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Town of Franklin seeking public input on future of Whitmire Property 

Last updated on February 23, 2023

December 2024 will mark 20 years since the town of Franklin purchased the Whitmire Property in downtown Franklin. The 12.71 acre plot is located at the gateway to downtown Franklin and has been a constant discussion amongst elected officials for two decades. In August of last year, the town of Franklin voted 4-1 to use the property for recreation and possibly mixed-use housing and now the town is seeking input from residents on what exactly that will look like. 

The Town of Franklin has partnered with McGill Associates to develop a recreation plan for the Whitmire Property.  The Town is seeking input from citizens related to recreational priorities in that area.  The survey is available online and only takes a few minutes to complete.  To access the survey online, please visit:  Copies of the survey are also available at Town Hall.    The survey will close on February 24, 2023.  

Public meetings will be held on Thursday, February 23 at various locations throughout Town and representatives from McGill Associates and the Town will be present to answer questions.   

The town originally purchased the property with the intention of housing the town hall, police department, and public works. At that time, the town was in need of a town hall and was considering the old Lowe’s building when they noticed the Whitmire Property. After deciding it would be a perfect fit for a combination of these three town departments to be located on the property, the town paid $1.5 million outright for the purchase.

At that time, the Scottish Tartan Museum was located upstairs and the police department was located downstairs in the current town hall. According to Council member Joe Collins, there was already friction between the museum and the town, so the museum was relocated across the street at its current location, and a new facility was built for the police department freeing up the current town hall.

Although the original intention for the property changed, Collins said he thought the purchase of the property was still a good investment for the town. The town had a nice piece of property with everything needed – water, sewer, natural gas, close proximity to downtown, and good access. He also stated the town made the right decision to keep the town hall downtown.

As leadership within the town of Franklin has changed — so has the discussion surrounding the Whitmire Property and its future. In 2018, the town paid $14,000 to WR-Martin Management Consulting to assess the Whitmire Property to identify potential future uses of the property. The consulting firm determined the top three potential uses – passive recreation cultural use, land banking and mixed-use development of housing and commercial development by ranking them based on the number of positive community factors.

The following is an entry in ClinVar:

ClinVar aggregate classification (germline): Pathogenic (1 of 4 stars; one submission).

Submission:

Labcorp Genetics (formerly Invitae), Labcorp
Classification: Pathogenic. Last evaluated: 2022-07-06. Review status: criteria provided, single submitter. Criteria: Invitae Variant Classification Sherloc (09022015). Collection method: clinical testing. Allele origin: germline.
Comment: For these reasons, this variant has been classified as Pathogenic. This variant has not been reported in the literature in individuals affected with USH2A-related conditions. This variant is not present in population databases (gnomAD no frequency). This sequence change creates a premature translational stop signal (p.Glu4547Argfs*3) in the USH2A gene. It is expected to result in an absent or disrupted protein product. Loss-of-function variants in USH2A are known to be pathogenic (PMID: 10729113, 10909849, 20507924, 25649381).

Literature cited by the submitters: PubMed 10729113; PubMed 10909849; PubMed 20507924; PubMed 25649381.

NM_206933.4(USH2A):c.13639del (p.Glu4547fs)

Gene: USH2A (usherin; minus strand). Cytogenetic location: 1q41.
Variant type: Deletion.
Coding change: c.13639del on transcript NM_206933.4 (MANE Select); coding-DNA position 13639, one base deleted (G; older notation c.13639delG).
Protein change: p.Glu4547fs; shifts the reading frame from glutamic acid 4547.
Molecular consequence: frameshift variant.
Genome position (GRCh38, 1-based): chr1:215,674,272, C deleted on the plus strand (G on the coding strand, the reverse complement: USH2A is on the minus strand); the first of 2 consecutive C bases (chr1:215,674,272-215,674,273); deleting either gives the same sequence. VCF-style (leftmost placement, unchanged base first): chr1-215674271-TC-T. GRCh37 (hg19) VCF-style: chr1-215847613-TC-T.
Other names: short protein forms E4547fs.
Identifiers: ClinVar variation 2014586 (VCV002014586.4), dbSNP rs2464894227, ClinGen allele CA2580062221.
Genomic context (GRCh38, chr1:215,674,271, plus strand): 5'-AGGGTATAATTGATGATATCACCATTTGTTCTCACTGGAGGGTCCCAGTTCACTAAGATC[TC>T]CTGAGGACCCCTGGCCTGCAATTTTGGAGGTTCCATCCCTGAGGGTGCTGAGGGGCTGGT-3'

Over the last few years, the Whitmire Property did get its first actual usage since it was purchased in 2004. The land was cleared, old buildings demolished, and the town granted usage of the property to the public for a disc golf course. The property was also identified as being the ideal location for the town’s skatepark, and dirt was even delivered to the property to begin that process… before issues within the company that initiated the work brought the skatepark project to a halt. 

In the 2018 study using the property as a passive recreation cultural area received the most positive community factors. In this option, a recreational area could be developed on the site which could include picnic areas, parking, restroom facilities, and a connection to the Greenway trail. The passive park could incorporate an amphitheater with stadium seating or the construction of a covered picnic shelter pavilion, walking trails, dog park, and other recreation uses. A passive recreation area could become a community destination, linking the downtown area, the Little Tennessee River Greenway, the river, biking, and pedestrian routes, and culture assets.

With the new survey going live this week, the town hopes to collect further input to help drive the direction of development for the property. 

The drop-in public meetings scheduled for February 23 will be held at The Robert C. Carpenter Community Building on the Georgia Rd from 9 a.m. to 11 a.m., in downtown Franklin inside Town Hall from 12 p.m. to 2 p.m. and lastly at the Macon County Public Library from 3 p.m. to 5:30 p.m.  

All ages are encouraged to participate. For more information, please contact the Town of Franklin at 828-524-2516. 

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